No one – well, certainly not I – is suggesting you go out and talk to strangers on the street with only basic, prepared sentences, the reply to which will be awkwardly incomprehensible.

What I’m advocating is that even after a few days or weeks of acquiring basic sentence models that you can play with and adapt, and which give you insight into how the language actually works (negative, present, past, subject, object, word order, etc.), you should attempt to use that knowledge at every reasonable opportunity, namely with people you meet in appropriate social contexts such as friends, friends of friends, language partners, tutors, etc. You should seek and create such social opportunities, and you shouldn’t skip on any opportunity to use the language. Even if it implies possibly making a fool of yourself, even if you may not get the answer.

The idea that you shouldn’t speak until you know you can understand the reply is excessively prohitibitive – you never know what answer you’ll be getting and the possibility that you won’t understand is ALWAYS there. It will there in 6 months, and it will still there in 2 years. If you don’t understand, say it. People will repeat or rephrase; it’s not rude, and most people appreciate anyone trying hard to learn their language – in the appropriate context, of course.

If you can, take the time to prepare mentally for upcoming social events by looking up the words you think you’ll need and try to anticipate eventual replies. This way, you focus on the way the language is actually used in the real world.

I understand Steve’s message that you shouldn’t worry about the details and that you should do whatever brings you pleasure in your study, and I’m not suggesting you ignore that by any means, but most people also hope to reach a reasonable level in a reasonable amount of time, and the reality is that most people struggle to reach fluency. I can’t see how delaying speech can help acquire fluency faster, but I suppose that isn’t on top of everyone’s priority list.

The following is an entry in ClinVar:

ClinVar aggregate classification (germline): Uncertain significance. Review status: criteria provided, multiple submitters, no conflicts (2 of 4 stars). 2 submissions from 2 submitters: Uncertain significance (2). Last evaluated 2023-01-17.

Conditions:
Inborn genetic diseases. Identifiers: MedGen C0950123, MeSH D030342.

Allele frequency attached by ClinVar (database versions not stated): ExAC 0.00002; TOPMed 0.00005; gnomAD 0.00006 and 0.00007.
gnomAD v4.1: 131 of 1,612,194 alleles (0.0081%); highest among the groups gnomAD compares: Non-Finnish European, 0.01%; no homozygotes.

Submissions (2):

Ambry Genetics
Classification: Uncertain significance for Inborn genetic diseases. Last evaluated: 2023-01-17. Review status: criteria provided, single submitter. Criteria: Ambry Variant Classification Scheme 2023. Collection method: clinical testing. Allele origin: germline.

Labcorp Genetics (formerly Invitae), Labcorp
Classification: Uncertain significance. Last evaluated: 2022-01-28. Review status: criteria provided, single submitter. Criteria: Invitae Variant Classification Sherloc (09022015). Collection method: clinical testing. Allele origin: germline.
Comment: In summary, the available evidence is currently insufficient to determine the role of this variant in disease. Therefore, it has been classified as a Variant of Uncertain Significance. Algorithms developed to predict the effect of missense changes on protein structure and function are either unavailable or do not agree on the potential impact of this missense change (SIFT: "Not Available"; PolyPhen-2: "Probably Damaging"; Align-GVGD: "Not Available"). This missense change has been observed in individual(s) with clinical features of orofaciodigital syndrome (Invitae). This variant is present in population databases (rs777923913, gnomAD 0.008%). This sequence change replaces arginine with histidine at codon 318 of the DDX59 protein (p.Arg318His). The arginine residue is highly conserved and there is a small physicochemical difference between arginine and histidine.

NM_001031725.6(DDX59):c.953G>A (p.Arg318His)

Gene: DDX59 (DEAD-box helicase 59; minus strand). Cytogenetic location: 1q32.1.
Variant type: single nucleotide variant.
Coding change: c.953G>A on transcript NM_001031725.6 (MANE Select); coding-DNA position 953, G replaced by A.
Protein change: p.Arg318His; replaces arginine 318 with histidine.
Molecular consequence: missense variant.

There are many approaches that work for many people. There are many learning tricks that perhaps could be effective for me, but which won’t work because I don’t like to do them. I have tried but cannot do Anki or massive flash carding, or shadowing or repeating along while I listen, or talking to myself, or listening to content I don’t understand, or seeking out language partners before I am ready. I have all of those things to a limited extent but just can’t continue doing them. So they are not for me. But they might well work for other people.

I stick with my seven principles of successful language learning that I used in my recent youtube video series.

  1. Spend the time with the language
  2. Do what you like to do…for me that is listening and reading,easy and painless.
  3. Learn to notice what is happening in the language…some of the principles behind LingQ.
  4. Words over grammar…through meaningful input
  5. Be patient…the brain learns but it takes time
  6. Get the tools…iPod, books, whatever
  7. Be an independent learner…find our your own path